Unlike native mobile applications, which have to be downloaded, there's no software to install. Running the new mobile client for Gmail is simply a matter of visiting gmail.com while using the Web browser in either an iPhone or iPod Touch (OS 2.2.1+), or an Android device.
In a blog post, Google mobile engineer Joanne McKinley explains that the improved speed and the ability to read and compose messages in areas of intermittent connectivity is the result of new browser technologies like HTML5 and Gears.
"The full impact of this new architecture isn't visible yet, but it will enable us to significantly improve performance and quickly roll out new features in the near future," she said. "We're really excited about the potential impact this change can bring."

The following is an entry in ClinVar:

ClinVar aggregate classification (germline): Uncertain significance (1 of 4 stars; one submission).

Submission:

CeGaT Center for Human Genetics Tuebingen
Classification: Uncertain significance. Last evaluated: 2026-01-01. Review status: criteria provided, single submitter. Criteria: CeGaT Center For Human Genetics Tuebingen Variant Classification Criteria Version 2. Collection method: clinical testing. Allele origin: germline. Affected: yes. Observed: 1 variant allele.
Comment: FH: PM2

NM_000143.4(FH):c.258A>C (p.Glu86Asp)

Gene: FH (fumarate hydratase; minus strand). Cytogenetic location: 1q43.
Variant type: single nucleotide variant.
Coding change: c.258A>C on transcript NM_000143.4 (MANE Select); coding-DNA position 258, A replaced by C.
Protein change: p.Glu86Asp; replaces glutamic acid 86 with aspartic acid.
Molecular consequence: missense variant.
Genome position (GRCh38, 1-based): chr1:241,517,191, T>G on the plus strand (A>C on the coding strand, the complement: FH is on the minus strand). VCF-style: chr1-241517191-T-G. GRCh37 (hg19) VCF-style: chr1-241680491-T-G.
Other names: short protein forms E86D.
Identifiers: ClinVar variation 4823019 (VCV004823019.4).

Google isn't alone in its belief that developing a single mobile application for the Web can provide relief from the pain of coding and maintaining an app across multiple incompatible native mobile platforms.
At the Web 2.0 Expo last week, Jason Grigsby, a VP at mobile Web application developer Cloud Four, made a similar point, arguing that browser-based mobile applications are becoming increasingly capable and can in many cases compete with native applications that have been designed to run on specific mobile devices.
While it might seem that Web-based apps would suffer for being less conspicuous than native apps -- they don't automatically have icons that make them accessible from a mobile phone's home screen -- the issue of visibility can be dealt with. Both Android devices and the iPhone allow users to turn a Web app bookmark into an icon on the home screen.
InformationWeek has published an in-depth report on the use of business software on smartphones. Download the report here (registration required).